A word of advice: The prolific writer always has an advantage, so write as much as you can. But edit your stories ruthlessly, kill off your darlings, and don't be self-indulgent. Don't wait to see if you get published. Write another story and send it out, and another. Stay busy.

Good luck!

Lee | April 8, 2010 at 2:03 AM

Hi Zoe, Lee from MoH.

Uno: Do you think they're necessary to a long-term career?

Yes, there are important; I believe. A standard short story with meat in it is 3000-9000 words. That's not a lot and it forces a writer to condense their work, choose words carefully and to describe setting and character asap and get into the action of the story.

I usually describe the character's traits during the story, so a reader learns of a character as the action progresses.

SS are important, not just as a learning tool but for credit and (hopefully) a few dollars.

The more you write in the short form, the better you will get at it. I've noticed deeper storylines and complex ideas coming out into my stories recently. And you will too, the more you play with the short darlings, you'll discover you'll both grow as years pass and you just get better and better.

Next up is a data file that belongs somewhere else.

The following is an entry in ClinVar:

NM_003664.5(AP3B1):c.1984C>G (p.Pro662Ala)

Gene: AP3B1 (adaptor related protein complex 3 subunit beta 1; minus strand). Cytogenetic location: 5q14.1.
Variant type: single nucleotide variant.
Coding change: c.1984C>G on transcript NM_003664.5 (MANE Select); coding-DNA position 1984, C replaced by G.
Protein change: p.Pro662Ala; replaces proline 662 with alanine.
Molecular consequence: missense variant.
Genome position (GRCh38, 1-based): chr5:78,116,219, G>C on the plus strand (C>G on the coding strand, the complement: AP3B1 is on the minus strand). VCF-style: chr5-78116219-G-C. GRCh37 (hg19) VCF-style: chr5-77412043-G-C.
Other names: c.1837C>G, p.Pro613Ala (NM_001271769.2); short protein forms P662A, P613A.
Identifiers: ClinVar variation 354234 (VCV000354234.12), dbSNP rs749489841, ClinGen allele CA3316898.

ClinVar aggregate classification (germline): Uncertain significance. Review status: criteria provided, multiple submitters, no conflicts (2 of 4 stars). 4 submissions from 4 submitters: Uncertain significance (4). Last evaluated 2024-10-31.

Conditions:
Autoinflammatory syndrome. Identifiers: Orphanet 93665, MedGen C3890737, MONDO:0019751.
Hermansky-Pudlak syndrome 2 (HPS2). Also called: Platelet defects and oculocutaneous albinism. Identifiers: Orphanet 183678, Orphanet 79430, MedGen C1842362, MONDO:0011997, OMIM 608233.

Dos: This is a loaded question. I recently wrote a werewolf story and had it accepted in under 24 hours. But that was a one off. The last short I wrote was accepted last night and it took 3 weeks and was only 6000 words. But the story was detailed. I think the more detail you get into a short and the corrected wording can take time. With short stories the draft is usually the finished version, I just go through it for spelling checks, read it aloud, clean up the smoothness and then whack it a tape and play it back. I don't make note, I don't re-write entire sections (I do clean up sentences if needed).

Tres: Back in the day, I used to write short stories that popped into my head and then looked through Ralan for a place to submit it. Four years ago I stopped that and started to write stories after finding a publisher doing an anthology and looking for certain stories. This is better than racking the brain looking for an idea to pop up. They tell you what kind of stories they want and are usually themed.

When I started I wrote heaps of shorts and sent then out and got my fair share of rejections (still do) but I find writing a short for a particular antho/mag is better then writing a story and searching for a place to place it. There are times though when an idea MUST be written and a writer is blind until that story is done. I have a couple of stories like this and couldn't find a place for them so they sit on my HDD.

most of my short story ideas come while working on a novel or when I decide to take a break on a current WIP. I don't have a submission cycle.

Take care